Two bills (SB 11 and HB 937) currently pending before the Texas Legislature would legalize the licensed concealed carry of handguns on Texas college campuses. These twelve questions undergird the logic behind “campus carry” legislation:
1. Why should a trained, licensed, carefully screened adult (age 21 or above) be allowed to carry a concealed handgun at a movie theater on Friday, at a shopping mall on Saturday, and in a church on Sunday but be prohibited from doing so in a college classroom on Monday?
2. Why should that same license holder be allowed to carry a concealed handgun at a municipal library but not a college library, at a health club but not a campus recreation center, and at a restaurant but not a university dining hall?
3. Does licensed concealed carry inhibit free expression in Texas churches or prevent heated debates in the Texas Capitol—two places where concealed carry is currently allowed?
4. Given that college campuses are open environments with uncontrolled points of entry (no metal detectors or bag checks) and that a person could just as easily walk into a classroom carrying a backpack full of guns as carrying a backpack full of books, why should a professor be more concerned about issuing a bad grade to someone who might secretly be a trained, tested, carefully vetted license holder carrying a gun LEGALLY than to someone who might secretly be an untrained, untested, unvetted criminal carrying a gun ILLEGALLY?
5. Given that the debate is about changing WHERE concealed handgun license (CHL) holders can carry guns and would not change WHO can carry a gun, why do opponents spend so much time talking about the relative immaturity of college students?
6. Given that 90% of suicides occur in the victim’s home, that most students over the age of 21 live off-campus, that the pending legislation would allow universities to regulate the storage of firearms in on-campus housing, and that CHL holders are already allowed to keep handguns in locked vehicles parked on campus, what is the factual basis for claiming that campus carry would lead to an increase in student suicides?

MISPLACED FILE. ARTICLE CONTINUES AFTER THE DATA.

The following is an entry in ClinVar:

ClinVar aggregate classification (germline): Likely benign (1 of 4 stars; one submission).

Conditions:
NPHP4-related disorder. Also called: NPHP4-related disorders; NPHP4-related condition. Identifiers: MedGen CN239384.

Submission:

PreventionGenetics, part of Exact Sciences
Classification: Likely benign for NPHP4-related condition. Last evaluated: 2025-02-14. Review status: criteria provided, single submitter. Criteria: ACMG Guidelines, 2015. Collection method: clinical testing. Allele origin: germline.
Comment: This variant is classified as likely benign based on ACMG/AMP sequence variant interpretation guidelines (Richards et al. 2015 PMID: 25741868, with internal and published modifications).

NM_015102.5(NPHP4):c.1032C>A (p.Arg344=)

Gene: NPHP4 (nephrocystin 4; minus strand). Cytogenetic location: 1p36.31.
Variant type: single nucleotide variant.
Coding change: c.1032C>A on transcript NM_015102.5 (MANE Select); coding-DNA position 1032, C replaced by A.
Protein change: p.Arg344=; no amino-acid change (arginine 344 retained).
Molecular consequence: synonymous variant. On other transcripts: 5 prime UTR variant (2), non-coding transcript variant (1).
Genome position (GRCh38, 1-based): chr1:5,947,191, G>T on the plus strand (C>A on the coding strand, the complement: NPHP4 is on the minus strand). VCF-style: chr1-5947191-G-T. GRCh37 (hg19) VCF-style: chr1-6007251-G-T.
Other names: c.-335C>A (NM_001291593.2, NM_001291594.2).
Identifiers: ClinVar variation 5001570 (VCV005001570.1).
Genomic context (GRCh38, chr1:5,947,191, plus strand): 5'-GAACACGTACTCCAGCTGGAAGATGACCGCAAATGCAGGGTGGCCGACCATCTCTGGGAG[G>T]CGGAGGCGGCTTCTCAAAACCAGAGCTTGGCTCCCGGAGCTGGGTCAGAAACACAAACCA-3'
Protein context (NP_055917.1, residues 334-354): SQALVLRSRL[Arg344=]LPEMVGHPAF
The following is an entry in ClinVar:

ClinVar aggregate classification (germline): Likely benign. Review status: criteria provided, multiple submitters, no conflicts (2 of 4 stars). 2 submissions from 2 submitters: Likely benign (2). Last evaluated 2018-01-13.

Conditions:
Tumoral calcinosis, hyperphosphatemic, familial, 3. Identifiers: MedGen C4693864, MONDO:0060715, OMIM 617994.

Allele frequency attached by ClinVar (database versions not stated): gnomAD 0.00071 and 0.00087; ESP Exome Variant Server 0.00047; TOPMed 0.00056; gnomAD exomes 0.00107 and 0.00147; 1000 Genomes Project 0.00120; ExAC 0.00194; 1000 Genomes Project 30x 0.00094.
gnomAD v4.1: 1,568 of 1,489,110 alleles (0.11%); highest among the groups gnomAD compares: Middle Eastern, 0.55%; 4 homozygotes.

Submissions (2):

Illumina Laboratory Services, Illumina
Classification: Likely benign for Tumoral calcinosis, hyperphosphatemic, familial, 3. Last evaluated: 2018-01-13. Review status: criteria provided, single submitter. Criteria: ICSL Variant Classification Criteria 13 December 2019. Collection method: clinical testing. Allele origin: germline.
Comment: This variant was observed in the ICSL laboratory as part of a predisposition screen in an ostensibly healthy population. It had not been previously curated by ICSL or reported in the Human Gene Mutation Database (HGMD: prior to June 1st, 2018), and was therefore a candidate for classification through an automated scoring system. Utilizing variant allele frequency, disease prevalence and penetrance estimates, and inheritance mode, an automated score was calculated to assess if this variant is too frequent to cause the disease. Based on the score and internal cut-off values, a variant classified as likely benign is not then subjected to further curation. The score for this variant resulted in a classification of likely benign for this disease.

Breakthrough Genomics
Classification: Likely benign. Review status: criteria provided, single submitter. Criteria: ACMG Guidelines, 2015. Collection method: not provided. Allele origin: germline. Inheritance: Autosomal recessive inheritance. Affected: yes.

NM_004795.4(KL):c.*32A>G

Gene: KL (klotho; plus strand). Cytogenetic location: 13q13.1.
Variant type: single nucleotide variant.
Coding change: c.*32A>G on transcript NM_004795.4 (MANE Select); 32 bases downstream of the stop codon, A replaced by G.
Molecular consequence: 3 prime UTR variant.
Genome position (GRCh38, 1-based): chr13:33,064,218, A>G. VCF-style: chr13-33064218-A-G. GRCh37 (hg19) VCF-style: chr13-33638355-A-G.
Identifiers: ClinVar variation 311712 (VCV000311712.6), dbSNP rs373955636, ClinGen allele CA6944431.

7. Given that the legalization of campus carry would not change the laws at fraternity houses, off-campus parties, tailgating events, or bars—the places where students (particularly those old enough to obtain a CHL) are most likely to drink—why do opponents spend so much time talking about the dangers of mixing guns and alcohol?
8. How could three to ten SECONDS of exchanged gunfire (the average length of a gunfight, according to most experts) possibly result in greater loss of life than a three- to ten-MINUTE uncontested, execution-style massacre? Put another way, how could a few seconds of an assailant and a CHL holder shooting at each other possibly be worse than several minutes of the assailant walking up and down classroom aisles, shooting people in the head (sometimes multiple times) at pointblank range?
9. If most shootouts are over in three to ten seconds, what are the odds of police encountering an ongoing shootout and being unable to distinguish the good guys from the bad guys?
10. Given that CHL holders would be required to keep their guns concealed unless facing an IMMEDIATE threat, how significant is the risk of police mistaking a good guy for a bad guy?
11. Given that more than 150 U.S. college campuses currently allow licensed concealed carry and have done so for a combined total of almost 1,500 fall/spring semesters, without a single resulting assault or suicide, what makes opponents think the same vetted, licensed adults who aren’t causing trouble elsewhere in Texas will cause trouble on Texas college campuses?
12. What is the benefit of a state law or school policy that stacks the odds in favor of any criminal or psychopath willing to ignore state law and school policy?
Madison D. Welch, a recent graduate of Texas A&M University, serves as the Southwest regional director for Students for Concealed Carry.